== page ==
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Author Topic: Bear Pit: now the sole domicile of politics at LuLa  (Read 223670 times)

Alan Klein

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Re: Bear Pit: now the sole domicile of politics at LuLa
« Reply #11440 on: September 17, 2021, 09:45:16 am »

Watch the full 12-minutes if you want context in addition to comic relief.

Stupidity often results from a black & white, closed loop, rigid, narrow reaction (I would hesitate to call it thinking) in the attempt to score some sort of point in a political game. There were—and are—advantages and disadvantages (beyond the obvious cost, complexity, maintenance, nuclear waste, etc. considerations) which were weighed in making the decision several years ago to continue to use diesel electric submarines—which were reconsidered over time and with changes in elected government. Reconsidering decisions over time and reaching different conclusions is something that people whose thinking and attitudes are not set in concrete actually do on occasion.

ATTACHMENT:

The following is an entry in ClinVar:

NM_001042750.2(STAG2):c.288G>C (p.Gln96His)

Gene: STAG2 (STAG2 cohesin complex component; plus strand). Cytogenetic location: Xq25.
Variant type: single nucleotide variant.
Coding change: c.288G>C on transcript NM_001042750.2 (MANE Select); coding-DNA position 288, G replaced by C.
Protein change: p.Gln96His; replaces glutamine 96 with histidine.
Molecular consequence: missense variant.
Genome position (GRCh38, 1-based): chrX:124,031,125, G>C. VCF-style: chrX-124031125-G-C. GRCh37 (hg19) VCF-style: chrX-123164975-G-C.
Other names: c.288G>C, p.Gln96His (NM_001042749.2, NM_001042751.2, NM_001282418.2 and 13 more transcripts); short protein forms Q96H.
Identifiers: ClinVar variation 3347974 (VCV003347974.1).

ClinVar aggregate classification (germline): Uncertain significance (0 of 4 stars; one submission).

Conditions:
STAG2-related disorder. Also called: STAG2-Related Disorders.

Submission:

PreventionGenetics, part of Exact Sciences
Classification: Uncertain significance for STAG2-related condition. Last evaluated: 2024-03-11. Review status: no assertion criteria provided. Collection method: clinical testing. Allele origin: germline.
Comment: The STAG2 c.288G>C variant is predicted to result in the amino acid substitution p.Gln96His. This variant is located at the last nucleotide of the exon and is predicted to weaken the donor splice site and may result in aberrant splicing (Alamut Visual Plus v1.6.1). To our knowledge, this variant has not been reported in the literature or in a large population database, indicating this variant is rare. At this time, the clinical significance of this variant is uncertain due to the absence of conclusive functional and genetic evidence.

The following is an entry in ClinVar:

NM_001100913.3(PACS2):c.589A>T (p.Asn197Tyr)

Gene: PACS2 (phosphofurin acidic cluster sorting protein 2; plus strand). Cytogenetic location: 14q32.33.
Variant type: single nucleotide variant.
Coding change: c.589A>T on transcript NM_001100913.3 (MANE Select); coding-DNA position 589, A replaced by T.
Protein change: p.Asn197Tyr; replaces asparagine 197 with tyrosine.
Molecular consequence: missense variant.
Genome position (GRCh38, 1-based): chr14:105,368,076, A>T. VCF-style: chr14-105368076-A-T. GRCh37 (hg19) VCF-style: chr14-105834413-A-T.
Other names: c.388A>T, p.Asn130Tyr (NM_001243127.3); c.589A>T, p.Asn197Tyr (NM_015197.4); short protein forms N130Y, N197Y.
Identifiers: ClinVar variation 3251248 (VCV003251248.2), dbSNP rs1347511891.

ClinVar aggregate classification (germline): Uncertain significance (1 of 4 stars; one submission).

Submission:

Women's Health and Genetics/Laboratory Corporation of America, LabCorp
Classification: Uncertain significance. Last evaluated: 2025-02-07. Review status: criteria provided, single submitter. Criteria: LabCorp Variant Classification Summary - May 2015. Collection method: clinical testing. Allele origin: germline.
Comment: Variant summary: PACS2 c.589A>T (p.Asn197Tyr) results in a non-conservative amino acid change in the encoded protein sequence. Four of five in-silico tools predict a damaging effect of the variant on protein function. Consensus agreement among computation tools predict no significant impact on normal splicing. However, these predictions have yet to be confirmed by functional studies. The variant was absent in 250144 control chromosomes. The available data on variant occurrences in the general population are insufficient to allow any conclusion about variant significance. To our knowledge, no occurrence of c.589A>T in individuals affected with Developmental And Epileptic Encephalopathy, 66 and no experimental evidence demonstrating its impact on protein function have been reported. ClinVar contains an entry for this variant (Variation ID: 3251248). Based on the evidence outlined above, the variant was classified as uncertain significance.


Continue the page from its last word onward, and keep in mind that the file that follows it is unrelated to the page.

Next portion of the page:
https://www.abc.net.au/news/2021-09-16/why-australia-wants-nuclear-submarines

There were also numerous reports in the Australian press, long before today's announcement, of problems and delays with the French company contracted for the diesel electric version.

Really? Has your car changed any since the 1940s? How about diesel powered armored tanks, any changes there? Do you think somehow conventionally powered subs haven't been modernized over the past several decades? Stop trying to throw out reactions as fast as you can and try thinking.

Really? Do you think Australia, with its current grand total of six submarines, expects to take on China alone?

No. The decision to go with diesel subs had already been made by others. He wasn't defending the idea one way or another in their back and forth. He was correcting her ridiculous assumptions about propulsion systems and power plants—and the stupid idea that either would limit a new sub to 20-minutes submerged. You hear what you want to hear—rather than what was actually said.